IWF does u-turn on Wikipedia 'porn' blacklist

The Internet Watch Foundation has removed the offending Wikipedia page from its web blacklist.

Web watchdog the Internet Watch Foundation(IWF) has overturned its decision to blacklist and as a result block access to a Wikipediaarticle that was deemed to be hosting an indecent image of a child.

The page, focused on 70s Germanic rock band the Scorpions' Virgin Killer album, featured an album cover with a naked young girl whose genitals were obscured by a crack in the lens taking the shot.

It caused controversy when it launched in 1976 and was replaced in many countries by a less shocking picture of the long-haired all-male band. But the most recent outcry related to calls that the image in question was tantamount to child pornography, causing that area of Wikipedia to be blacklisted by the IWF and resulting in ISPs preventing users from accessing said page.

That ruling has since been reversed.

"The procedure is now complete and has confirmed that the image in question is potentially in breach of the Protection of Children Act 1978. However, the IWF Board has today (9 December 2008) considered these findings and the contextual issues involved in this specific case and, in light of the length of time the image has existed and its wide availability, the decision has been taken to remove this webpage from our list," the IWF said in a statement issued yesterday.

The watchdog added that it would not add further reports of the image in question being hosted abroad to its list, although it did say it will assess additional instances of it being hosted in the UK in line with its usual procedures.

The statement continued: "IWF's overriding objective is to minimise the availability of indecent images of children on the internet, however, on this occasion our efforts have had the opposite effect. We regret the unintended consequences for Wikipedia and its users."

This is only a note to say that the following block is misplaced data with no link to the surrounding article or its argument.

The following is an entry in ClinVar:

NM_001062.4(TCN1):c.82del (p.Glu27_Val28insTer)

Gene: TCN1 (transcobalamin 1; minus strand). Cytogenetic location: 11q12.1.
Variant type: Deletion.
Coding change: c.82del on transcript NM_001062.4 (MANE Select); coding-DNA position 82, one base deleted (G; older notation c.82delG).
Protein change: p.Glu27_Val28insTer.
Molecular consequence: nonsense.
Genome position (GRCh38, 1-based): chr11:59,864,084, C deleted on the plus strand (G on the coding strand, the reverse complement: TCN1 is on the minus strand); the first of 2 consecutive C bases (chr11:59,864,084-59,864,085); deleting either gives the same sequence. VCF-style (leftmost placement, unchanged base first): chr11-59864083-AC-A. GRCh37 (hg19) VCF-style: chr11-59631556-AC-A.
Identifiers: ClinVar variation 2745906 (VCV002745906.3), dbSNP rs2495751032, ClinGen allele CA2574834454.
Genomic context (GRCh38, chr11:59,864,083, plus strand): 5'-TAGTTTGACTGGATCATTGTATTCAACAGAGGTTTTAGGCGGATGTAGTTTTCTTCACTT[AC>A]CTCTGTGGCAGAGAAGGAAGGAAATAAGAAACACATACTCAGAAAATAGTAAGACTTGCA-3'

Naturally, Wikipedia was pleased with the decision to reverse the ruling, which it claimed had blocked more 95 per cent of UK net users from accessing the article in question and hampering widespread editing rights.

The online encyclopaedia has subsequently pointed out that more than a quarter of all editing activity on its English online knowledge base is carried out by UK-based editors.

"We are grateful to the IWF for making this swift decision, and to thousands of internet users from around the world for their outpouring of support," said Sue Gardner, executive director of the Wikimedia Foundation, in a statement.

"Millions of Britons now have access to all of Wikipedia, and volunteers can resume their important editing work. The Wikimedia Foundation greatly admires the work of our volunteers - they care deeply about Wikipedia and are the first responders in dealing with potentially illegal content on Wikipedia."

Despite the ruling u-turn, Wikipedia's protagonists still claimed that the issue raised important questions about how the web and associated censorship of it are governed.

"We recognise the good intentions of internet watch groups, including their focus on blocking and discouraging illegal content. Nevertheless, this incident underscores the need for transparency and accountability in the processes of the Internet Watch Foundation and similar bodies around the world," added Mike Godwin, the foundation's General Counsel, in the statement.

"In the long run, monitoring groups need to develop a public set of 'best practices.' These best practices should, at a minimum, decrease the impact on content found to be lawful, acknowledge the context in which the content at issue occurs, and be maximally transparent both to service providers and to individual users. There should be no false or misleading error messages when online censorship does occur."

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